Fear of atrocities rises as Iraq launches an operation to take Tikrit from ISIS

The World
A Shi’ite militiaman praying before the battle for Tikrit commenced on March 1, 2015.

Iraqi government forces have begun an offensive to take control of the important city of Tikrit from ISIS and its Sunni allies. But two previous attempts to recapture Tikrit have failed miserably.

“This one is completely different,” says the BBC’s Ahmed Maher. For one thing, it’s a much larger operation.

“The government says up to 30,000 troops are involved, backed by Shia militias, and fighters from different communities, including some Sunnis,” Maher says. Also, unlike previous attempts, he adds, this one is backed by Iraqi air force attacks and heavy artillery. US forces are not providing any direct air support.

Maher adds that the outcome of the operation is important for the morale of government forces, which suffered a humiliating rout at the hands of ISIS last summer and have been struggling to regain ground since.

But Tikrit itself is also important.

“It’s very significant for the Iraqi mindset,” says Maher. Tikrit was the hometown of Saddam Hussein (whose full name was Saddam Hussein al-Tikriti), and most of his top officials. For many Iraqis, Tikrit is associated with his brutal rule and the accompanying Sunni domination of the country. Tikrit was where Saddam was captured by US forces in 2003. Subsequently, Tikrit was the scene of many attacks on US forces. And last year, ISIS massacred about 1000 prisoners and government officials in Tikrit after the city fell to the extremists.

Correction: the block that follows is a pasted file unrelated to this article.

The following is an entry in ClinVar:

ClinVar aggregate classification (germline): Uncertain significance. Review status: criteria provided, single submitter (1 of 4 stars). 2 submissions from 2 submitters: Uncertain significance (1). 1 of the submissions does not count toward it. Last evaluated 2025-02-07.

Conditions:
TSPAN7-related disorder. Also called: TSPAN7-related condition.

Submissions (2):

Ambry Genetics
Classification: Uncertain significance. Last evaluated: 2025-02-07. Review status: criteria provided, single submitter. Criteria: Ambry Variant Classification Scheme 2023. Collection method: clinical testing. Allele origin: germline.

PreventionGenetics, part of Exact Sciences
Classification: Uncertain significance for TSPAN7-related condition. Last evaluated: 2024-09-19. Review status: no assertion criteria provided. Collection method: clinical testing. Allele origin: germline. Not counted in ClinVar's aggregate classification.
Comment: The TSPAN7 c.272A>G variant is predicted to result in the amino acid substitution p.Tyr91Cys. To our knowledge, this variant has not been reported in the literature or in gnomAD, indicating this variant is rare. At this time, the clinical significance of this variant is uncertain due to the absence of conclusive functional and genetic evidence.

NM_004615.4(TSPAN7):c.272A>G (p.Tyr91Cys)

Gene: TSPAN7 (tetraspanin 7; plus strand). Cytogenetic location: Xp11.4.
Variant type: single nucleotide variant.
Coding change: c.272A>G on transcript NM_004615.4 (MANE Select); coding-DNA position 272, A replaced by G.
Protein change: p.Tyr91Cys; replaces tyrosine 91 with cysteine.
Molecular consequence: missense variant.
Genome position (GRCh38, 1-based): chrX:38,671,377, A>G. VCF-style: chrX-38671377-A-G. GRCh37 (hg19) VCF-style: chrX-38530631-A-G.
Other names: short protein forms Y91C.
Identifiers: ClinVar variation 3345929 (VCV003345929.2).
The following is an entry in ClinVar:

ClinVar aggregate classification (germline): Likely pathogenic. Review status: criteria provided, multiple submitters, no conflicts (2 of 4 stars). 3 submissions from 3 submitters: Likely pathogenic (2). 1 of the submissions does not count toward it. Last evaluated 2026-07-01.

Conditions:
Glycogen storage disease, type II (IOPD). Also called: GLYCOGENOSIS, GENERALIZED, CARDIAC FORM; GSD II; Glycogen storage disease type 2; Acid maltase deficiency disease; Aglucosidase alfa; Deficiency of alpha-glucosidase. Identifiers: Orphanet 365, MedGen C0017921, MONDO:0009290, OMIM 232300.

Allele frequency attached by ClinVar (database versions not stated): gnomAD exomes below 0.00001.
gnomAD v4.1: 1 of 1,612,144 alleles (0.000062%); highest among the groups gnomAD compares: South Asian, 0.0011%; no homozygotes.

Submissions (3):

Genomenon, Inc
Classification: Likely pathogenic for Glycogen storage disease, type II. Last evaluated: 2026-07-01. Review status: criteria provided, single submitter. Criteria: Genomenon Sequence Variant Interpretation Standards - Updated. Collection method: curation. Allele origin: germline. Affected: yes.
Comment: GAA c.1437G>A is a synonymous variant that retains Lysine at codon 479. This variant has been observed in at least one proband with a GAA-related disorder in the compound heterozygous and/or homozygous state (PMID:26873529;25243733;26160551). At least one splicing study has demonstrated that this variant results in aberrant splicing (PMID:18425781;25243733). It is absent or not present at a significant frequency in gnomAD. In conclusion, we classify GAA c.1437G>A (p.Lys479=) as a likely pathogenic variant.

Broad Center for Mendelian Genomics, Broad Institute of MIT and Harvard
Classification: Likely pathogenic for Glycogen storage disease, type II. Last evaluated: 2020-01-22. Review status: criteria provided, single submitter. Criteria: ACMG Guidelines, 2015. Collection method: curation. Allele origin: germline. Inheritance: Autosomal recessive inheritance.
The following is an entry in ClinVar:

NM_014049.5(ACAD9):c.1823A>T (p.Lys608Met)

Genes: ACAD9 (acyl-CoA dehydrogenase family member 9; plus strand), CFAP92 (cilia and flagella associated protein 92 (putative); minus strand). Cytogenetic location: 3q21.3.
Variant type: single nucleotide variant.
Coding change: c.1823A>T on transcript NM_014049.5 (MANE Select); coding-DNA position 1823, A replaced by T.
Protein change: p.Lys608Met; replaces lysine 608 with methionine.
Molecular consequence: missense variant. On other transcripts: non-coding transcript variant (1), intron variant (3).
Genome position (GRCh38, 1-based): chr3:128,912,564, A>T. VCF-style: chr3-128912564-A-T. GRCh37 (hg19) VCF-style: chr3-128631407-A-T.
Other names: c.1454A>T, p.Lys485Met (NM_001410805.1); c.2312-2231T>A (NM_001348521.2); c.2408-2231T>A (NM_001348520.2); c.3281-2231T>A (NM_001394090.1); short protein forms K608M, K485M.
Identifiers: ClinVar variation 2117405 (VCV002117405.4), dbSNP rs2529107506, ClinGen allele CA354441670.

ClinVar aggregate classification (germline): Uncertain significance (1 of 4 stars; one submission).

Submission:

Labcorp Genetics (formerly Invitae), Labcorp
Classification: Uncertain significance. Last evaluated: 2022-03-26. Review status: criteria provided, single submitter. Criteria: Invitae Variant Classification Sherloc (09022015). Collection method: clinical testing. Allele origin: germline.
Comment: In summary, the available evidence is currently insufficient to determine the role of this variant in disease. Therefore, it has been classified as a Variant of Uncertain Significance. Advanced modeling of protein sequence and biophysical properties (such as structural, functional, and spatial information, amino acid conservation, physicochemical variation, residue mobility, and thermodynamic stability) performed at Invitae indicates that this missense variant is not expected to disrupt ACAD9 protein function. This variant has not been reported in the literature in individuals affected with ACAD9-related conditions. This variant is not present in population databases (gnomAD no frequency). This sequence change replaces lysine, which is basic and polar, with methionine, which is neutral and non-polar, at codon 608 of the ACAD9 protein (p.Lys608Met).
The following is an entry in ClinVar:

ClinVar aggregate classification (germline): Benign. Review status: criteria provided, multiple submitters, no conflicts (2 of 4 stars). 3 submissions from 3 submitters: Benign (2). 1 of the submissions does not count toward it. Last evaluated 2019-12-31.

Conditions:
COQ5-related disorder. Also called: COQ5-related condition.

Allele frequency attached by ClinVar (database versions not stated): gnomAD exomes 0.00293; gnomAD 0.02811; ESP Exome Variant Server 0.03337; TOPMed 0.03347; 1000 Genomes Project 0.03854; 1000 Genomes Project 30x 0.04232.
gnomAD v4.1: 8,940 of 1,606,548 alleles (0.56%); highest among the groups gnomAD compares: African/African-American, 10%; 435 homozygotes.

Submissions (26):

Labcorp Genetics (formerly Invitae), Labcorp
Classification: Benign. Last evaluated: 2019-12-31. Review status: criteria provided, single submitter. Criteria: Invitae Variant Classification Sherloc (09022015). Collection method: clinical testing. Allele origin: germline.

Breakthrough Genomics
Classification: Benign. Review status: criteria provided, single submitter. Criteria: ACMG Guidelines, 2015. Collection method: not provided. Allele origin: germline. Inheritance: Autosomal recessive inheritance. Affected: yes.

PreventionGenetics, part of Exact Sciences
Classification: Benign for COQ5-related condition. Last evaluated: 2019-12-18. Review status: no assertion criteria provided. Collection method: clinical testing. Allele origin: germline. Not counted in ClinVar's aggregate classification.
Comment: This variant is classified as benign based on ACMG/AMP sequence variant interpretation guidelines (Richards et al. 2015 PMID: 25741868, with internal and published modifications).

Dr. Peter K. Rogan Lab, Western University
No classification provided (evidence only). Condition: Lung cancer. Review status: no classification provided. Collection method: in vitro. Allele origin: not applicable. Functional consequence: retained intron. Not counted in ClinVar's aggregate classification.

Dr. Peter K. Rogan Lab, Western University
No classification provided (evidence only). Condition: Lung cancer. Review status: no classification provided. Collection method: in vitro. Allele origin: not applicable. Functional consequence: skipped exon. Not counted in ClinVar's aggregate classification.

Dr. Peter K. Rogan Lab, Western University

The army’s defeat last year at the hands of ISIS has forced the Baghdad government to depend increasingly on Shiite militias, which presents major new concerns, says Maher.

“The involvement of Shia forces — who are the main supporters of the government forces in the Tikrit operation — could prove a very risky move," he says. "In the last couple of months, there were reports — verified by Human Rights Watch and other international human rights organizations like Amnesty International — reports about abuses and human rights violations committed by Shia militias in towns seized by them in Diyala province to the east of Baghdad.”    

That’s led to fears of a bloodbath in Tikrit, as Shiites exact revenge on Sunni civilians as payback for ISIS atrocities. The New York Times is reporting that the US doesn’t want Baghdad to seize a major Sunni city before there are enough Sunni military units to lead the way.

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